Who’s perspective?

Challenging the Western narrative around Africa's climate refugees.

When looking further into Rwanda, I discovered that the country has an incredible wealth of biodiversity.

East Africa is a region of most concern around climate impacts. Food insecurity, migration, and displacement make climate breakdown a very real reality for many. 

Prime minister Boris Johnson was condemned by the UN for proposing to send boats of asylum seekers back to Rwanda, causing serious concerns about human rights violations.

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Rwanda, despite being a carbon-low country, is hit particularly hard by global heating, leading to freak weather occurrences resulting in crop failure. 


Climate refugees across Somalia are experiencing the worst drought in the Horn of Africa since the 1980s. And the latest IPCC report warns that drought will displace 700 million people in Africa.

I was listening to Dipo Faloyin, the author of Africa Is Not a Country, talking on BBC Radio 4 about how Africa is depicted simplistically as a landscape of famine plagued by poverty.

I also wondered if I was falling into this short-sighted western narrative, despite coming from a North African heritage myself.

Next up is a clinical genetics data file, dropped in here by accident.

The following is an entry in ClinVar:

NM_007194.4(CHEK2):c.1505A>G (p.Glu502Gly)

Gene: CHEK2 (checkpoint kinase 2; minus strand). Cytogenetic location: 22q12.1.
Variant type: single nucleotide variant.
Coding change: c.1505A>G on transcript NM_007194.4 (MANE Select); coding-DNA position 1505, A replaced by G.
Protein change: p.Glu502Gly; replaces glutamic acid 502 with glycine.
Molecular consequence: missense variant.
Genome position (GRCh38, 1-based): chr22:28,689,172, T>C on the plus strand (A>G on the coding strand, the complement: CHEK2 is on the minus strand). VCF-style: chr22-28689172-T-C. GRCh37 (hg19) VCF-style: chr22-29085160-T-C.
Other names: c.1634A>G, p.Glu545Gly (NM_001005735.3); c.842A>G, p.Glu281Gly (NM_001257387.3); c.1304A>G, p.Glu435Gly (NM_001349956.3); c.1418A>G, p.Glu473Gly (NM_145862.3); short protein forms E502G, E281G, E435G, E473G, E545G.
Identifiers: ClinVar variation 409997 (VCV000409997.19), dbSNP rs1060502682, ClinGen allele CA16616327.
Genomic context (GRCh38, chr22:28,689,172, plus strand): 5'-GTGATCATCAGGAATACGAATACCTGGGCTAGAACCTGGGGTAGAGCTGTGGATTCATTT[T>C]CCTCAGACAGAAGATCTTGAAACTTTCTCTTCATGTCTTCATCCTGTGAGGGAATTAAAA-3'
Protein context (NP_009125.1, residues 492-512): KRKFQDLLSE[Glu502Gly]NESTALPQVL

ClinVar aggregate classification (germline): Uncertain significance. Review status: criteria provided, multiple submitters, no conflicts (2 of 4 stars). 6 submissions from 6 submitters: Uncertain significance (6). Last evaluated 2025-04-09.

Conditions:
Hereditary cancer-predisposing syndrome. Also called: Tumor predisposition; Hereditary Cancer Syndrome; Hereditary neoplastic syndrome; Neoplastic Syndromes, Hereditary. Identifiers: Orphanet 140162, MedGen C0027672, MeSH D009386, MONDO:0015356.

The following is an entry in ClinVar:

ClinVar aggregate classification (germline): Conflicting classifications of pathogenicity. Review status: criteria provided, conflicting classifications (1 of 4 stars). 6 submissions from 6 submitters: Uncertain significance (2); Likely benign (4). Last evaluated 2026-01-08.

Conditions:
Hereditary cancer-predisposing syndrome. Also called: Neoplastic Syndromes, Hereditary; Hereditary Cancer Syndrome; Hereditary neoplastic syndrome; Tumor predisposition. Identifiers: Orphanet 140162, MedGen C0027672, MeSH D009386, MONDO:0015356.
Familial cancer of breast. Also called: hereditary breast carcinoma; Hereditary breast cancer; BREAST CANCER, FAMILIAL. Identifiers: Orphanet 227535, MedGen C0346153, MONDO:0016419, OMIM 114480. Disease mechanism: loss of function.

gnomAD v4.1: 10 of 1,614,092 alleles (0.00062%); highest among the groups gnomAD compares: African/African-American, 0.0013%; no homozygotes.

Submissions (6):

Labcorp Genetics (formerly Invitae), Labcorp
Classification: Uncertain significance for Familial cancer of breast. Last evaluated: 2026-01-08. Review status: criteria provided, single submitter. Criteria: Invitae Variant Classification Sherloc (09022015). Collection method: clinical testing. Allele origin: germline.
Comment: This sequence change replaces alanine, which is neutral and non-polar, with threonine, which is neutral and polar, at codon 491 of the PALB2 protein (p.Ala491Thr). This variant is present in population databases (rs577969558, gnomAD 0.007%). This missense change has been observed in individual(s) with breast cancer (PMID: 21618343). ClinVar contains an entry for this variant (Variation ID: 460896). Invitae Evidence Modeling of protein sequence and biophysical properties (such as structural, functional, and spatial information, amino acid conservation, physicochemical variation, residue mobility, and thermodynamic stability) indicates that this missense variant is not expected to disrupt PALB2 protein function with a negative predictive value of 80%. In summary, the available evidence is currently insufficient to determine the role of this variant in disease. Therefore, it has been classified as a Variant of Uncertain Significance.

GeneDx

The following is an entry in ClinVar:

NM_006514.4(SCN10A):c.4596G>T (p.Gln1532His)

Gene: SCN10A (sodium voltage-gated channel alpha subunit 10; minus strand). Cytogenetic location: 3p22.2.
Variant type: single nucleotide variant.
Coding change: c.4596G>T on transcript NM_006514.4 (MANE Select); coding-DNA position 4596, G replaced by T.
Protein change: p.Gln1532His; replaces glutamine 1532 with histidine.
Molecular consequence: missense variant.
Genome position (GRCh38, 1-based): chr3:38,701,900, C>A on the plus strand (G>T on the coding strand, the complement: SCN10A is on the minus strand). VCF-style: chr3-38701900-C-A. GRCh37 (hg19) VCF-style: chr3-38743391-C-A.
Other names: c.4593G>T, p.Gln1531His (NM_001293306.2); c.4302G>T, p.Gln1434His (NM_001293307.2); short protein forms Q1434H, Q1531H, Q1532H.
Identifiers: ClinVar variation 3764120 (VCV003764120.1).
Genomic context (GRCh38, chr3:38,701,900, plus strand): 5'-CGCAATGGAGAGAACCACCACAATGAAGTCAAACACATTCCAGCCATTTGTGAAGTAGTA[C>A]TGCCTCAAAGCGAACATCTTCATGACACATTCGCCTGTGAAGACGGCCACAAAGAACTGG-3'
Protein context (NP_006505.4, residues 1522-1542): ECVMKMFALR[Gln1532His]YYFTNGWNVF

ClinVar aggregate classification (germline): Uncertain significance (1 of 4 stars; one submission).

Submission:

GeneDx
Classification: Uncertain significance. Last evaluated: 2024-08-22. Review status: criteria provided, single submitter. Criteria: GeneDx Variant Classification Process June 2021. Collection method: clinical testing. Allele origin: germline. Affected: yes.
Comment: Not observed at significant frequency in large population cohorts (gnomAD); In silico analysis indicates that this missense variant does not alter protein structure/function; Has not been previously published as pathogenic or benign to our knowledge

When looking further into Rwanda, I discovered that the country has an incredible wealth of biodiversity.

The people of Rwanda have made great efforts to restore degraded forests, although policy and lack of investment often get in the way.


I also enjoyed Scholastique Mukasonga’s article in The Guardian, in which she talks about how refugee voices are missing in the debate. 

In my coverage of the wave of Extinction Rebellion protests across London, I depict the hopes and fears of the movement. And I ask, will the movement get the public response it truly needs to get politicians to act?

As part of a wave of protests against Big Oil, the British museum faces its fourth protest in a month over demands to cut ties with BP.

Chris Saltmarsh reviews the book Half-Earth Socialism, a leftist response to the climate crisis. The authors propose rewilding half the planet to preserve biodiversity and argue this may only be possible, and desirable, through socialism.

This Author

Yasmin Dahnoun is assistant editor of The Ecologist.

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